• This doesn’t help

    A few people sent me links to an AP story fact checking Nancy-Ann DeParle’s blog about the report from last week on the PPACA.  So I went straight to the source and read the post.  Here’s the questionable bit:

    Today’s report by the Office of the Actuary confirms a central point of the Affordable Care Act passed by Congress and signed by President Obama:  The Act will make health care more affordable for Americans. In fact, the Actuary’s report indicates that total health care spending per insured American will be more than $1000 lower thanks to the provisions of the new law than it would have been if Congress and the President had not acted.

    What is “spending per insured American”?  I’ve seen spending per capita.  I’ve seen spending as a percentage of GDP.  But when I google “spending per insured American”, there are an amazingly small number of hits.

    I get why Director DeParle might want to use this new statistic.  You see, total spending is going up. That means total spending per capita is going up, too.  So the only way to make it look like costs are coming down is to increase the number of people you’re dividing costs by.  You can do that by making the denominator the number of insured.

    Think about it – costs are going up, but if we spread those over the 32 million newly insured, it looks like spending is coming down.  “Spending per insured American” that is.

    This is only important because someone made Americans think that the bill was somehow going to save money.  Uh, no.  It might reduce the deficit, but I don’t know anyone serious who thought it was going to result in our spending less money.

    I saw the report last week, and noted that while PPACA might cost us money, it seemed like a decent bargain to get 32 million more people insured.  I think there are better ways to do it, more cost-effective ways, but it was actually better than I expected.  There were legitimate, and intellectually consistent, ways to acknowledge the findings of the report and defend them.

    You don’t need to invent new statistics.  That makes it look like you’re hiding something.  It weakens your position.  And it makes what could have been good news into a bad story

    • Isn’t that just a way of saying that the rate of insurance coverage will increase faster than the cost of insurance/healthcare?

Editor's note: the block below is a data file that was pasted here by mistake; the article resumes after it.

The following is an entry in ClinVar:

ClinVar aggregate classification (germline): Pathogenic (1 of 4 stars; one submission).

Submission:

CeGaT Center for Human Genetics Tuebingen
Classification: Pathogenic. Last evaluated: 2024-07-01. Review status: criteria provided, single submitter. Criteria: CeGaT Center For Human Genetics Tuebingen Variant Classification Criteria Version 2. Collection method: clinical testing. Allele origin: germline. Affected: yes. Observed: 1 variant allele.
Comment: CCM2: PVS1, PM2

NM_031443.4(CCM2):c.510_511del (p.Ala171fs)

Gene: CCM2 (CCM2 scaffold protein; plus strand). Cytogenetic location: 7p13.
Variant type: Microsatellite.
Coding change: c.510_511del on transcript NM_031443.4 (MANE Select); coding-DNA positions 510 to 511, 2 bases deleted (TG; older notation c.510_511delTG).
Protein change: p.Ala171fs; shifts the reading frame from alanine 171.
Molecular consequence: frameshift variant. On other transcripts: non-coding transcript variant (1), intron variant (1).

• emdash,

      There are lots of ways to talk about this that make sense. I’m not even sure that’s correct, though. Those are two separate things.

      For instance, the latest KFF survey showed that employer based insurance is getting more expensive. I don’t blame that on PPACA, nor do I think PPACA is improving that. I’m nost going to waste time crediting or blaming PPACA for that, and that group accounts for most insured Americans.

      Bottom line is that if you’re trying to spin this, you can get inventive, probably without having to invent new statistics. But it’s probably more straightforward to acknowledge (as the President did) that no one expected to insure 32 million more Americans and have spending go DOWN. The best hope is for it to go up as little as possible.

    • Oh, sure. I happen to agree with you. I was just trying to come up with a charitable interpretation.

    • Aaron –
      I’m bit behind on my reading, but I have to profoundly disagree with you here. I think Ms. DeParle’s measure, spending per insured, is the appropriate one if we’re interested in measuring affordability of coverage. I believe most of the health spending in this country comes from those with insurance, whether it be a private or public payer. Typical insurance policies have an actuarial value between 70 and 90%. That is to say, they pay that percentage of beneficiaries health costs. So, while we might measure the insurance people are getting access to in terms of actuarial value, a shorthand might be that people are getting insurance.

      Then the question is how much does that insurance we’re buying cost. One way to think of this is if we put everyone with insurance into a pool and divided up the costs. Would the cost of insurance go down with health care reform? Yes, says DeParle. DeParle’s measure is a way of quantifying the cost while controlling for the extent to which people suddenly get access to care. And if the service we’re measuring the cost efficiency of is access care, it’s misleading to include those who don’t have access (i.e. the uninsured) in a measure of cost efficiency.

      A few caveats. Obviously we’re simplifying to say that uninsureds don’t access care. With the single insurance pool example, that has to be invented because we have different insurance pools (this might not be the case with single payer). Also, this is for a very different conversation that talking about national health expenditures. This is only appropriate in a conversation about efficiency, not about total expenditure. An invented analogue might be seen in electrification from the 1880s until 1940. Imagine we had more expenditures on electricity by providing electricity to all, but the efficiencies of larger power plants serving entire regions permitted the cost per person receiving electricity to actually go down.

    • Ok, sorry, I just understood the AP article. It implies that DeParle included uninsureds in the denominator but not in the numerator, i.e. it took total national health expenditures for everyone and divided them by the number of insured people. That would be inappropriate. From the article, I’m not sure she did that and AP certainly didn’t correct for it. The appropriate measure, as I argued above, would be cost for the insured population divided by number of insureds. You can take the difference to of it after vs. before health care reform to tell you if you’re able to get some efficiencies of scale.

    • GrandArch

      Actually, I think she did just that – adjusting the denominator. That’s my issue with it.